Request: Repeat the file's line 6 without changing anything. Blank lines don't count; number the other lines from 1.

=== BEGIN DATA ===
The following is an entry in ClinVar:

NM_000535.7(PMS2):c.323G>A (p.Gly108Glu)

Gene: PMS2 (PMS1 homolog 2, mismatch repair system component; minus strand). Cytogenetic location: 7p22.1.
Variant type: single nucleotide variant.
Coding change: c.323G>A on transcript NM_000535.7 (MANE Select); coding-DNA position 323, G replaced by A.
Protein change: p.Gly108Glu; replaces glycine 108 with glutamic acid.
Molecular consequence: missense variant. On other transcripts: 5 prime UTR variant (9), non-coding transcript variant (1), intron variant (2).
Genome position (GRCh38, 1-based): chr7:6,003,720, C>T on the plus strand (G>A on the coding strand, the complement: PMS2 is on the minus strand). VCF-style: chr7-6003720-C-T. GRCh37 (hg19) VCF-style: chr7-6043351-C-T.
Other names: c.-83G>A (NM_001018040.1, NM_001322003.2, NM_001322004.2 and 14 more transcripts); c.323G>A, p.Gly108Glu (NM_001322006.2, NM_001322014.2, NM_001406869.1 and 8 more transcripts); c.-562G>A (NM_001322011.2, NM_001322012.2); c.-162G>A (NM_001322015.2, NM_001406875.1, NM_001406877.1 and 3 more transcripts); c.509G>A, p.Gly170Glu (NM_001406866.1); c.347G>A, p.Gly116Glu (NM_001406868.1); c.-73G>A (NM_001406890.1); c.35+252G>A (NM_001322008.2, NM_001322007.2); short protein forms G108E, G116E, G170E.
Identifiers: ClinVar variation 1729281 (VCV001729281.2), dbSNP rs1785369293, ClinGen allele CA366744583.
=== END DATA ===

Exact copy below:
Protein change: p.Gly108Glu; replaces glycine 108 with glutamic acid.